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Humanitarian action will be increasingly overwhelmed without real political commitment
The latest UN report clearly demonstrates that, in the absence of increased political commitment by global powers, the humanitarian system will continue to struggle against an increasing wave of crises.
2020 has been a challenging year for everyone around the globe, but it has been devastating for the world’s poorest and most vulnerable people. The 2021 Global Humanitarian Overview (GHO) was released by the United Nations today, and it projects increasingly complex and ever-more politically driven threats to those in need. 2020 saw political conflict, record numbers of displaced people, more severe and frequent natural disasters, a rise in global hunger, and the deepest global recession since the 1930s. These threats have been exacerbated by the Covid-19 pandemic and are expected to continue or worsen in the next year if nothing is done to address them [United Nations Office for the Coordination of Humanitarian Affairs, 2021 Global Humanitarian Overview, 2020].
To respond to the 34 ongoing humanitarian crises worldwide, the 2021 GHO appeals for $35 billion to help 160 million people in need. But unless there is significant political action taken to prevent and end humanitarian crises, the lives of these 160 million people will remain largely unchanged. Humanitarian assistance is critical in meeting needs and saving lives, but can do little to address the problems that lead to needs in the first place. In the absence of political solutions, crises have become more complex, prolonged, and deadly each year, which translates to more people in need and higher costs for the global community to help them [European Commission, Humanitarian Crises Around the World are Becoming Longer and More Complex, 2020].
The 2021 GHO presents an opportunity for donor governments to not only fund humanitarian appeals but also commit leadership and political power toward creating solutions to crises. This could include a return to multilateralism after a year marked by departures from political compacts and global institutions. It could mean improved cooperation in the UN Security Council where deadlock has prevented or severely delayed the passage of important resolutions related to conflict. It could also include more international political pressure on governments known to be carrying out human rights violations and targeting civilians in combat.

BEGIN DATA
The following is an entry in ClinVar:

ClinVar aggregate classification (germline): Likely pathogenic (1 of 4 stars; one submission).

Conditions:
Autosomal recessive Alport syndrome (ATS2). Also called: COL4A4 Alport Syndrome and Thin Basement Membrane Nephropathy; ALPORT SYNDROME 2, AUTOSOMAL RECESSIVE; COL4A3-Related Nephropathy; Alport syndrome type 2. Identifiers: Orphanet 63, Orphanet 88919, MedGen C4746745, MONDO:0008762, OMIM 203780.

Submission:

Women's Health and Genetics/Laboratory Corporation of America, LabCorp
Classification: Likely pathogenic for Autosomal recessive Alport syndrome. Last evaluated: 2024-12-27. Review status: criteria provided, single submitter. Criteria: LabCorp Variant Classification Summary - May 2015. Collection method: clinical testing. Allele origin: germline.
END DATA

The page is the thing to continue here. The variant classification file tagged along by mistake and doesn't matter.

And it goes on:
A commitment to ending humanitarian crises is not only the morally “right” thing to do, but it benefits donor governments as well; global refugee and migration crises continue to cause political tension in donor countries [International Organisation for Migration, World Migration Report 2020, 2020], and as a global pandemic rages on, successfully overcoming Covid-19 will hinge on defeating it in the world’s poorest countries. [World Health Organisation, A global pandemic requires a world effort to end it – none of us will be safe until everyone is safe, 2020].
The former UN High Commissioner for Refugees, Sadako Ogata, famously said “there are no humanitarian solutions to humanitarian problems.” [Dev Policy, Prevent Conflict, Avert Humanitarian Crises, 2019] She meant that humanitarian assistance isn't going to solve the conflict and natural disasters that affect people's lives. In the two decades since she spoke those words, humanitarian problems have only become worse, while political actors and institutions have mostly stood on the sidelines. The 2021 GHO and the unprecedented challenges presented by the Covid-19 pandemic can be the impetus for real change if donor governments commit to the political solutions so desperately needed to solve the world’s humanitarian problems.
Makayla champions some of the most pressing issues for people living in fragile and conflict-affected states. In addition to representing Concern at major forums (including the United Nations, the Inter-Agency Standing Committee, Interaction, and meetings of the United States Government), her role involves liaising with country teams on relevant issues, analyzing crisis contexts and events, supporting key advocacy strategies across the organization, and building relationships with major advocacy stakeholders in New York and DC.
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